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\titlefont
\noindent
Solutions of Nonlinear Wave Equations and
Localization Theory
\footnote*{\small To appear in the {\smallbold Proceedings
of the $X^{\rm th}$ International Congress on Mathematical
Physics} }
\vskip.4in
\rm
\vbox{\settabs 2 \columns
\+\vbox{\noindent
Walter Craig \br
{\sl Department of Mathematics \br
Brown University \br
Providence, RI~ 02912 \br}}
&\vbox{
\noindent
C. Eugene Wayne \br
{\sl Department of Mathematics \br
Pennsylvania State University \br
University Park, PA~ 16802 \br}} \cr}
\vskip.2in
In this note we describe a new method for constructing time periodic
solutions of nonlinear wave equations of the form
$$
u_{tt} = u_{xx} - g(x,u) \qquad 0 < x < \pi,\;
\EQ(1)
$$
with either periodic or Dirichlet boundary conditions. For a
complete description of the results and methods with detailed proofs,
see [2]. This article will attempt only to explain the general ideas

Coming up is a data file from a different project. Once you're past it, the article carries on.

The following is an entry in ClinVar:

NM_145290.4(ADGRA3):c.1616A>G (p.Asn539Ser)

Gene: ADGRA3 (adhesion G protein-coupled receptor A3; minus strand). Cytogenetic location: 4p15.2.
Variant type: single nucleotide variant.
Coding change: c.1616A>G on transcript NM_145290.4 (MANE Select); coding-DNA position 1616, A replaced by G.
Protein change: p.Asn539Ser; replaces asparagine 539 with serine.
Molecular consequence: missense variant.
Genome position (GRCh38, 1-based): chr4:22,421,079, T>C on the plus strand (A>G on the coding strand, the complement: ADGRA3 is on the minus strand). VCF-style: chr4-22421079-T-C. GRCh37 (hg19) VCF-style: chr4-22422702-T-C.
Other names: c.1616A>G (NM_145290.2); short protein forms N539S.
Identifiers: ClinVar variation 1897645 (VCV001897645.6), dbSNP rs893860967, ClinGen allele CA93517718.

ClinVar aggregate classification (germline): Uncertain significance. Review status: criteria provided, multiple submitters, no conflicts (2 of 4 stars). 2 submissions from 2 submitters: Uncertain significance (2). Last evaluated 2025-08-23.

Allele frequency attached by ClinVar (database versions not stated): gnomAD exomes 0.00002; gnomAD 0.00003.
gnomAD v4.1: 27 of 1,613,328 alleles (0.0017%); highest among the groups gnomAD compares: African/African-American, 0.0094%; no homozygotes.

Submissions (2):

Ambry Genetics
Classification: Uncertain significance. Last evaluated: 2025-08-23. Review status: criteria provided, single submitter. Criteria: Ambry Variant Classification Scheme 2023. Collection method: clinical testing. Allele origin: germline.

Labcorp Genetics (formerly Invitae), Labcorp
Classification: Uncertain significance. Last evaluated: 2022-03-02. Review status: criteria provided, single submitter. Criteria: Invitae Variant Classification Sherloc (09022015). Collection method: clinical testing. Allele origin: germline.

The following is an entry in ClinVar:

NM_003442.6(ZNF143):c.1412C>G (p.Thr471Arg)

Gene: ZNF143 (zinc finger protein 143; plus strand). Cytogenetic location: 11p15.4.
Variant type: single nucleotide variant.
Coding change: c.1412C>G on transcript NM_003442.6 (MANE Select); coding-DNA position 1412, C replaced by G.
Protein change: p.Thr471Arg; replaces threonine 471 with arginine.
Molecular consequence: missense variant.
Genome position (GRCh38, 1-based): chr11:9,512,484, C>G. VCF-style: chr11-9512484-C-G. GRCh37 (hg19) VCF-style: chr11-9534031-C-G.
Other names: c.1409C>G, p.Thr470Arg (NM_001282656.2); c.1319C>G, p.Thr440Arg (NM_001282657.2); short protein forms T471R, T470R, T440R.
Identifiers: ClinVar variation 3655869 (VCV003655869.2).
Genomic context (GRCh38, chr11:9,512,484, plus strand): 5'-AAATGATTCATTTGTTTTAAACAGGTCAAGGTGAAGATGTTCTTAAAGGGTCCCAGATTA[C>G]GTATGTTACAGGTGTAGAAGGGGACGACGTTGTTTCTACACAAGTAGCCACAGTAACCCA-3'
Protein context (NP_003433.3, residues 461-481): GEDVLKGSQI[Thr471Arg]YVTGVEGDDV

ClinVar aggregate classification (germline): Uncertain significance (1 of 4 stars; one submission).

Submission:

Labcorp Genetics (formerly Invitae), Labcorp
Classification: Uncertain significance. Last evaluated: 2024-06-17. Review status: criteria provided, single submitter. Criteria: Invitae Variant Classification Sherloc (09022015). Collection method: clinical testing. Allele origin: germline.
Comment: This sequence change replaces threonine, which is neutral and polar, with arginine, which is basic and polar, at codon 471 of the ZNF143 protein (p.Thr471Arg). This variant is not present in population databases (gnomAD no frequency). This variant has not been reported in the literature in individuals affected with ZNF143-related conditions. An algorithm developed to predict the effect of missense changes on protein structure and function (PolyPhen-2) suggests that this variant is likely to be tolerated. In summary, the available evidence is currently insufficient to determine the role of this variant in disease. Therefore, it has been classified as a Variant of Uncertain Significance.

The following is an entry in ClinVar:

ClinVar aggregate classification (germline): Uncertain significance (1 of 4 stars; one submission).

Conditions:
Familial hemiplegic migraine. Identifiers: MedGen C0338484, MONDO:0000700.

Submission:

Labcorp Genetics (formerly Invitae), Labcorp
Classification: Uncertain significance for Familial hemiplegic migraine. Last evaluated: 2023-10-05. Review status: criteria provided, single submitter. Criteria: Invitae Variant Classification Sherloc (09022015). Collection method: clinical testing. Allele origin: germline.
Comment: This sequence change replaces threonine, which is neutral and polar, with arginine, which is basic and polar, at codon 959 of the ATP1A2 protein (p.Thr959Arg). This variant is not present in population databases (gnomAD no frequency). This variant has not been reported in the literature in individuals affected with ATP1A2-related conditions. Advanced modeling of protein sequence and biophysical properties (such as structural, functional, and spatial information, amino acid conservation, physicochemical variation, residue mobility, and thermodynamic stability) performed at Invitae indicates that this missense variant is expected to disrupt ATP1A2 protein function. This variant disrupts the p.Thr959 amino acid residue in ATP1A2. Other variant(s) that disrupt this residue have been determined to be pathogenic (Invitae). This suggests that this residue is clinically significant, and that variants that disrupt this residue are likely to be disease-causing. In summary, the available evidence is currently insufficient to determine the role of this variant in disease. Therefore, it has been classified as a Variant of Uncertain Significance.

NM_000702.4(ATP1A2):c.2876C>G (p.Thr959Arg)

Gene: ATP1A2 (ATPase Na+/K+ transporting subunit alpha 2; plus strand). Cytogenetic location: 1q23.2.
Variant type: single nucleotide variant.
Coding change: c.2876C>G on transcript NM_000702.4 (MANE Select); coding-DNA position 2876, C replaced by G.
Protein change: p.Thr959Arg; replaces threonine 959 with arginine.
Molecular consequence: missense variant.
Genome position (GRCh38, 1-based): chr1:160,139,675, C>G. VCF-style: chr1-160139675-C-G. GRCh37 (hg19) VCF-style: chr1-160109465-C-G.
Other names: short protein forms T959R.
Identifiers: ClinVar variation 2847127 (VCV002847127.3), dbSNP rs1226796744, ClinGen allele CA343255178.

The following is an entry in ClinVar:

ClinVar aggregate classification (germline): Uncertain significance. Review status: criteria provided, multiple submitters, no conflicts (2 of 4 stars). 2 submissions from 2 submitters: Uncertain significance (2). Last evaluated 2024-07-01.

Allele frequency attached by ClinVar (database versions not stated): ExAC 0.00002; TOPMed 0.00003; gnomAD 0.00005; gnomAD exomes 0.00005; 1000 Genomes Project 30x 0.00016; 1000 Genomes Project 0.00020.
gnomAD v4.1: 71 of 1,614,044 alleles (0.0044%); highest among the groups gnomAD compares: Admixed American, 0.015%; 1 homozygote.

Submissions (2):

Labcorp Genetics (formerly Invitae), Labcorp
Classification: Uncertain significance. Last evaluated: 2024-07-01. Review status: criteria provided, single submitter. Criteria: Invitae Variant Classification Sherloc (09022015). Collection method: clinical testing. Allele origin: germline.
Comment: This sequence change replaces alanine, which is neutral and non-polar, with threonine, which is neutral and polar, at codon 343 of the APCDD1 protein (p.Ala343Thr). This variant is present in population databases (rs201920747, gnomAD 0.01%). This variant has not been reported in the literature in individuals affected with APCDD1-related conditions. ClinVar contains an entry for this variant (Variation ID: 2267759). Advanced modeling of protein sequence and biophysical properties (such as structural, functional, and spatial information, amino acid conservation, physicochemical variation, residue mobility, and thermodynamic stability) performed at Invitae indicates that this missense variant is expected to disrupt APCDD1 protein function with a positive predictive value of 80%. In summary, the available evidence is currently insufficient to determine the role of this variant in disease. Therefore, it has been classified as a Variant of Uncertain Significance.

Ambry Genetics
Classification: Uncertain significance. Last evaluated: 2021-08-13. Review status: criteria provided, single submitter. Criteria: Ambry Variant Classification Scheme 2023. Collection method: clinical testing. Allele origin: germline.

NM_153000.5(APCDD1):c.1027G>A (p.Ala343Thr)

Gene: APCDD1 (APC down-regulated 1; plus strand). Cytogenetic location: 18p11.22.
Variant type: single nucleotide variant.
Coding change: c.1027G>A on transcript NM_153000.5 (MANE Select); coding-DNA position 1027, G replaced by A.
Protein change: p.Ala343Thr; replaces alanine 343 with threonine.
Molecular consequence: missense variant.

behind this method and some of its possible extensions.
Our main result is the following:\br
\noindent
{\bf Theorem} {\it Consider equation (1) with periodic boundary conditions.
There is a set of nonlinearities $g(x,u)$, which is
dense in $L^2_{per}(0,\pi)$ and has open intersection with
the set of analytic functions, for which the following statements
are true: \br
There exists a Cantor set ${\cal C}\subset {\bf R}$, of positive measure,
and a $C^{\infty}$ curve $\rho(\Omega)$ such that for
every $\Omega \in {\cal C}$, equation (1) has a non-trivial,
analytic, time periodic solution $u(x,t;\Omega)$,
with angular frequency $\Omega$,
with $\|u(\cdot,\cdot;\Omega)\|_{L^2} = \rho(\Omega)$.
\rm
\medskip
Similar results hold if periodic boundary conditions
are replaced with Dirichlet boundary conditions.
The conditions which determine whether or not the theorem
applies to a given nonlinear term are finite in number, involve
only the first three terms in the Taylor series for $g(x,u)$, and
can, at least in principle, be explicitly verified for a given
$g(x,u)$. As a particular example of the sort of equation to
which the theorem applies, consider the Klein-Gordon equation,
$$
u_{tt} = u_{xx} - m^2 u + u^3~~.
$$
Then in the case of Dirichlet boundary conditions,